Marc Shapiro, pianist and acting member of the San Francisco Symphony, has partnered with such distinguished soloists as John Mack, Timothy Day, David Wilson-Johnson, Geraldine Walther and William Bennett. Currently he is the Principal keyboardist for the California Symphony and was the San Francisco Symphony Chorus accompanist from 1984-2003.

Mr. Shapiro has toured with the San Francisco Symphony throughout Europe, Asia and the United States and as featured soloist, he has performed Stravinsky's Les Noces, Saint Saën's Carnival of the Animals, Martin's Petite Symphonie Concertante and James P. Johnson's Yamekraw. In addition, he tours with the popular show, Bugs Bunny on Broadway, as principal keyboardist (and slide guitar) with orchestras throughout the United States. He can be heard on several motion picture soundtracks, such as House of Yes, Mars Attacks and Hellboy, and he has recorded with the popular heavy metal group Metallica.

He is a frequent performer for Composer's Inc., Chamber Music Sundae, San Francisco Symphony Chamber Music Series, Sierra Chamber Music Society, Mainly Mozart Festival (San Diego) and The Mohonk Festival of the Arts in New York. Mr. Shapiro, who is on the piano faculty of Mills College, received his B.M. and M.M. from The Peabody Conservatory of Music and has recorded for Cantilena, New Albion, Music and Art, Delos, Argo, d'Note and Lapis Island Records. 

Mark Simons

A leading Bay Area guitarist and veteran member of the groundbreaking San Francisco Guitar Quartet, Mark Simons’s diverse and engaging programming is notable for its variety, depth and color. He has presented numerous concerts, both as soloist and chamber musician throughout New England, the Mid Atlantic , California and Germany . Recent touring with the San Francisco Guitar Quartet has included Texas , Florida , Arizona , Guam and the Republic of Taiwan . Mark has also toured with the Grammy Award winning Los Angeles Guitar Quartet and currently performs in duet with flutist Catherine Payne of the San Francisco Symphony. Just back from a Summer 2006 concert tour of Taiwan with the SFGQ,  Mr. Simons now presents the second installment of his “Global Variations Project” featuring diverse works for solo guitar, flute and guitar and guitar quartet. An upcoming solo recording as well as a recording of music for flute and guitar are eagerly anticipated in 2007.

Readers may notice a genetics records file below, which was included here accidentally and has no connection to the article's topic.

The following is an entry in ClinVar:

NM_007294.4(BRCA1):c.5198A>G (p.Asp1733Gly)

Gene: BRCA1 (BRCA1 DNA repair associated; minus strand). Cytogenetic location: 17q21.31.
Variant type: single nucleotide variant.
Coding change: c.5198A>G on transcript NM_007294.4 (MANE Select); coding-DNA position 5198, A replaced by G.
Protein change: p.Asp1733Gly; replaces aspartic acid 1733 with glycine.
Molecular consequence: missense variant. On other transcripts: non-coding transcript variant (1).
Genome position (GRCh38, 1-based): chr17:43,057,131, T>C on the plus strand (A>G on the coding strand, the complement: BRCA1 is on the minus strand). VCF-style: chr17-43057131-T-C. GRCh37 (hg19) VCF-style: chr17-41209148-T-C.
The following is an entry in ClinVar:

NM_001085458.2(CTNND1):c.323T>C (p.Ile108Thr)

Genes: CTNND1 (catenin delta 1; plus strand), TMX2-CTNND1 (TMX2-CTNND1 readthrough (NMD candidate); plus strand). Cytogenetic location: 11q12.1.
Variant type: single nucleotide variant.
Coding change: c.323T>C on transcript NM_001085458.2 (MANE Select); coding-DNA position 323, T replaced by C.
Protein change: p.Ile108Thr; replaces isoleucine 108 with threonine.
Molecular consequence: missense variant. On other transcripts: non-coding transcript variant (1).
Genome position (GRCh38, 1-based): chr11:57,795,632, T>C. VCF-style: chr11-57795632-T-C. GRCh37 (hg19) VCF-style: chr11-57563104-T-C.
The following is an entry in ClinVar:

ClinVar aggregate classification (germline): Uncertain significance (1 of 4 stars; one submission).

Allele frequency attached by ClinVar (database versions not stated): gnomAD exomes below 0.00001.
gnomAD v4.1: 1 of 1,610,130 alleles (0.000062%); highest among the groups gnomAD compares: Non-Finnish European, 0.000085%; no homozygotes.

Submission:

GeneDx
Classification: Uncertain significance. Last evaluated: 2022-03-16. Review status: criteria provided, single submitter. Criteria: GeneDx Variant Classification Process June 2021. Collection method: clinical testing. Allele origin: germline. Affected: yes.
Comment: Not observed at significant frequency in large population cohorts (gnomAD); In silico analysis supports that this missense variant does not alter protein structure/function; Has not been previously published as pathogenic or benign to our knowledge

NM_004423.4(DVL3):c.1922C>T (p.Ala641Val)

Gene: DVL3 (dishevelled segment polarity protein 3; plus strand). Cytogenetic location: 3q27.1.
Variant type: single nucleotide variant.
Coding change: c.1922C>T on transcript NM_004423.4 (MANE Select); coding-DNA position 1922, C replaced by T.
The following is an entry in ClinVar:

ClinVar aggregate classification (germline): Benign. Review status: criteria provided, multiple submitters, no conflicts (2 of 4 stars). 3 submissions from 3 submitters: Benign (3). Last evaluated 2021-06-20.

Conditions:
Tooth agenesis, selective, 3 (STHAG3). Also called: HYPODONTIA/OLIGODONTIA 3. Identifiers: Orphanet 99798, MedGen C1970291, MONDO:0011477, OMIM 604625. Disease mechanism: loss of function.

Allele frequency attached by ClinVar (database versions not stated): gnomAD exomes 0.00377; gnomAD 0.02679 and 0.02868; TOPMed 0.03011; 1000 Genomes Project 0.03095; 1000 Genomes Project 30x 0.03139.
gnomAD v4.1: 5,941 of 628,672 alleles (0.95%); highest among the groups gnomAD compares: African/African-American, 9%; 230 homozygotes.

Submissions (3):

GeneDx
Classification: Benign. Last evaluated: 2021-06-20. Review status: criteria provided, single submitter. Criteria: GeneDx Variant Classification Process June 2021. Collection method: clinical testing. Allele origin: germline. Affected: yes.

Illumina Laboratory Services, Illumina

Mark Simons’s enduring devotion to new, World and improvisatory music is evidenced by numerous performances as well as recordings of several world premieres including: “Variacione Casi Latina” by Dusan Bogdanovic (written for Mark Simons) and Paul Dresher’s “Guitar Quartet 1975” (world premiere recording by the SFGQ). Mark Simons’s playing is featured on all three recorded releases by the San Francisco Guitar Quartet, including the recently released “Silhouette” (2006). The 2003 SFGQ release “Compadres” was awarded “Top CD of 2003” by Acoustic Guitar magazine.